Editor’s Note: The following article was written by Early To Rise Founder Mark Ford.
Longtime readers of Early To Rise know I’m always harping on developing skills that will bring their business more revenue. Recently, someone I respect and admire has been humming a similar tune.
Doug Casey, founder of Casey Research, echoed my opinions in an essay titled “The single wisest thing you can do with your money.” In it, Doug argued that “one of the most important parts of taking control of your life as a step to prospering in the years to come is to educate yourself and gain skills.”
With all the uncertainty of the future, he says, building a broad skillset is more valuable than “10 bags of silver, a thousand Krugerrands, and enough food to open a restaurant chain.”
And he means more than what you can learn in high school or college. Doug goes on to say that financially valuable skills come from trade school, self-teaching, and firsthand experience. I couldn’t agree more. The bigger the arsenal of knowledge you can amass, the better.
But Doug’s advice comes from a place of uncertainty:
Who knows what skills may be required in the years to come? What you’re doing now, be it teaching school, practicing law, laying brick, or selling insurance, may be in low demand. But preparing French cuisine, fixing autos, keeping books, or offering financial counsel may be in high demand. Or perhaps the other way around.
Doug is right. You can’t possibly know what functional skills will be most valuable in the future. But he also knows—and I know this because we’ve talked about it many times—that there are fundamental skills that will help you build wealth regardless of what career path you choose.
I’ve spent years learning and writing about these skills, and I’ve come to find that there are five of them. So, if you want the ability to create consistent, lasting wealth, regardless of your age or circumstances, you must master at least one of these financially valuable skills:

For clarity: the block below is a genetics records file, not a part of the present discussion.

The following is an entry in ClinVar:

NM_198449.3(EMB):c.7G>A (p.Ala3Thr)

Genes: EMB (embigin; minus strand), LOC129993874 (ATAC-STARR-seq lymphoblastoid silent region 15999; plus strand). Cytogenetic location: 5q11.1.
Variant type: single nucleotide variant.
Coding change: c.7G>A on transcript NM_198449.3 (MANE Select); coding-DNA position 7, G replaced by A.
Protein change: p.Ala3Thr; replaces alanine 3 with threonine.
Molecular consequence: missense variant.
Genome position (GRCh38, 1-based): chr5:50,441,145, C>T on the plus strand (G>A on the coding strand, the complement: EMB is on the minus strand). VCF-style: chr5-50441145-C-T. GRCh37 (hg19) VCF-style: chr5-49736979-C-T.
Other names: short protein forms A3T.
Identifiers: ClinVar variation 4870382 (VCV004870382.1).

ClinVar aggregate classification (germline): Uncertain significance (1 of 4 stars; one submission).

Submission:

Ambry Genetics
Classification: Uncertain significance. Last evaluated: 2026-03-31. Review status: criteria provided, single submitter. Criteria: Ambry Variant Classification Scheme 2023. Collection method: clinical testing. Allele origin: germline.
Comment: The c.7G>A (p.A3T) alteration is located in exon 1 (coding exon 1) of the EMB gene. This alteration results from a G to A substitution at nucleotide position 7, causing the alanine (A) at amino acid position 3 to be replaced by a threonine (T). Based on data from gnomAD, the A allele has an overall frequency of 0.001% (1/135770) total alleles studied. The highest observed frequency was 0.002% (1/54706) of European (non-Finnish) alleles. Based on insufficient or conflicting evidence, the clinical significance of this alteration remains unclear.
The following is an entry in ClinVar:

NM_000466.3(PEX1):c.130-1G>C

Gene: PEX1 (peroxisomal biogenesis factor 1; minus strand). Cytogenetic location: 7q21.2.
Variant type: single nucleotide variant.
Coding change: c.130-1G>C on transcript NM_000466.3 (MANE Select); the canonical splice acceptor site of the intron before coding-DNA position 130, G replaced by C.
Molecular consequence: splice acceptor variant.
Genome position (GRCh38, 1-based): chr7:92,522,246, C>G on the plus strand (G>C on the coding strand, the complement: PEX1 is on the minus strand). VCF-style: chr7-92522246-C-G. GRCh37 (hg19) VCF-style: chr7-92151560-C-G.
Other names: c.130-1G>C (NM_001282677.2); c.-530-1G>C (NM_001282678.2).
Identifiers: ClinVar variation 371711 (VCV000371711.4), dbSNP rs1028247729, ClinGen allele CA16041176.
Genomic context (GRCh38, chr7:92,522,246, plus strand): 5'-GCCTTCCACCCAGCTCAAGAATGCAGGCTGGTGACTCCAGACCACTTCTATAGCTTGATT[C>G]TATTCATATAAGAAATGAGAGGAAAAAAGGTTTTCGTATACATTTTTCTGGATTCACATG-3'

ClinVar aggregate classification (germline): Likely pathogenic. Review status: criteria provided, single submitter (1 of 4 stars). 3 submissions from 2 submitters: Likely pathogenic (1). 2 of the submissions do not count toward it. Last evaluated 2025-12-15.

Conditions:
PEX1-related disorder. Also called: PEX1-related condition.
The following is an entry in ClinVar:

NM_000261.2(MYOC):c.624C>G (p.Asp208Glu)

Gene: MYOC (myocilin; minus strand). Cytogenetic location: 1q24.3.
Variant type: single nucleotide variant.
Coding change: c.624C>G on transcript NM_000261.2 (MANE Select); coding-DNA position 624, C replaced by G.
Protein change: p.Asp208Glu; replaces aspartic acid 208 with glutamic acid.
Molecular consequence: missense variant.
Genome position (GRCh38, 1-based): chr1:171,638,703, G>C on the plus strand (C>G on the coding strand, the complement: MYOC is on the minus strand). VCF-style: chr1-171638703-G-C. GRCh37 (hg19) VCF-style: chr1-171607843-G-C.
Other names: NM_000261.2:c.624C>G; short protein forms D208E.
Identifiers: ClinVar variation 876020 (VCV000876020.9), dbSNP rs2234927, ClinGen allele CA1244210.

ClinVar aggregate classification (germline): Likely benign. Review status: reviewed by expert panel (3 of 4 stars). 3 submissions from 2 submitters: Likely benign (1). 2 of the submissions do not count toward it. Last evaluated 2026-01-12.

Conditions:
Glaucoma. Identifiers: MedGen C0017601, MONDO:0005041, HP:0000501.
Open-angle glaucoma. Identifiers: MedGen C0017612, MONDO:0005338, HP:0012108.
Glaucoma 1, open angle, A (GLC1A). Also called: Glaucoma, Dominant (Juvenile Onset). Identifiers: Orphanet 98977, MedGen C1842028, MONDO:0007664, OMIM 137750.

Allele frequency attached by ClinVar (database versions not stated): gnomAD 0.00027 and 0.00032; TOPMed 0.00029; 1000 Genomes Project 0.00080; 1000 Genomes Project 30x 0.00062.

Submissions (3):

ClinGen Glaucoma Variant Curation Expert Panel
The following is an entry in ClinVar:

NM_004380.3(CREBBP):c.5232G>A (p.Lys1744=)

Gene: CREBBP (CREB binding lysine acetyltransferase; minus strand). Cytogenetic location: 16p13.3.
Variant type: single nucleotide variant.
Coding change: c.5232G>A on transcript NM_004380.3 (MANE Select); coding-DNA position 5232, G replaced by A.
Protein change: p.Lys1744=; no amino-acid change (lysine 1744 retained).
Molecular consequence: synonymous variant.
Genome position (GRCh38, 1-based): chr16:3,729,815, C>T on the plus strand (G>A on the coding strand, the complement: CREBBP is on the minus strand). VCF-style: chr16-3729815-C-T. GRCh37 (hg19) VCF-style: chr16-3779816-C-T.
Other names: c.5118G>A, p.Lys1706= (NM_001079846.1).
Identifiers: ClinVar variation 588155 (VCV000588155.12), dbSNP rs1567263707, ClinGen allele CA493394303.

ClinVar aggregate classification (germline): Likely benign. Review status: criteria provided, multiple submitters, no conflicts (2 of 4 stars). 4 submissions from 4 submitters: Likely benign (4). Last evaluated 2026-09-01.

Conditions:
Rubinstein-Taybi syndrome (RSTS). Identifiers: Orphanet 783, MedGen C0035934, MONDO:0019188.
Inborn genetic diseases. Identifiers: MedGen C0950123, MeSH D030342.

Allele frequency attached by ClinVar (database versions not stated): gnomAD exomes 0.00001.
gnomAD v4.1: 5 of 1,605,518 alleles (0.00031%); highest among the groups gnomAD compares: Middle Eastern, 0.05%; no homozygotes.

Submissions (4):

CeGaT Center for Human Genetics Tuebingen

- The Skill of Salesmanship– This is the skill of persuading a prospective customer to buy a particular product at a particular place and time. There are many ways of doing this, but sales strategies generally fall into four objectives—fast, slow, short, and long—and two methodologies—hard and soft. (I give details about these objectives and methodologies in my book, Ready, Fire, Aim.) Of all the skills you can have, none will help you achieve wealth as well as knowing how to sell things. To sell well, you must determine (1) the most cost-effective way of attracting customers and (2) the best way to keep those customers buying.
- The Skill of Marketing– This skill is all about acquiring new customers at a reasonable cost. Few “marketers” can do this. But skilled marketers are among the highest-paid individuals in any industry—complete with high salaries, extraordinary bonuses, and the respect and admiration of colleagues and competitors.
- The Skill of Creating Saleable Ideas– Honing this skill is easier said than done. To create salable ideas, a person needs not only the ability to develop products and services, but also the ability to develop those that can be profitably sold in a given marketplace. This is difficult to master, but with diligence, money—big money—will follow the development of this skill.
- The Skill of Buying Right –To many, buying is the process of paying money for desired objects and experiences. But to the wealth builder, “buying right” is a vital skill that affects the gross margin, and the gross margin affects the bottom line. Buying right also includes the nuanced skill of negotiation. After all, you want to know how to work with a seller to achieve a favorable price.
- The Skill of Managing Profits –The skill of management has specific objectives: to promote productivity and reduce unnecessary costs. This means developing an eye for detail and a knowledge of pricing. Regarding employees, vendors, and advisers, someone learning this skill must also develop diplomacy and persistence. And with respect to customers, the wealth builder must develop the virtues of benevolence and loyalty.
Doug Casey says, “The single wisest thing you can do with your money is… to take courses and acquire knowledge in other fields as unrelated to what you are now doing as possible.”
And he’s right—to an extent. It’s important to do that, whether it’s to survive uncertainty or become wealthy… just so long as what you’re studying allows you to acquire at least one of the specific skills I’ve named above.
Doug’s essay is a good one and I recommend you read it by clicking here.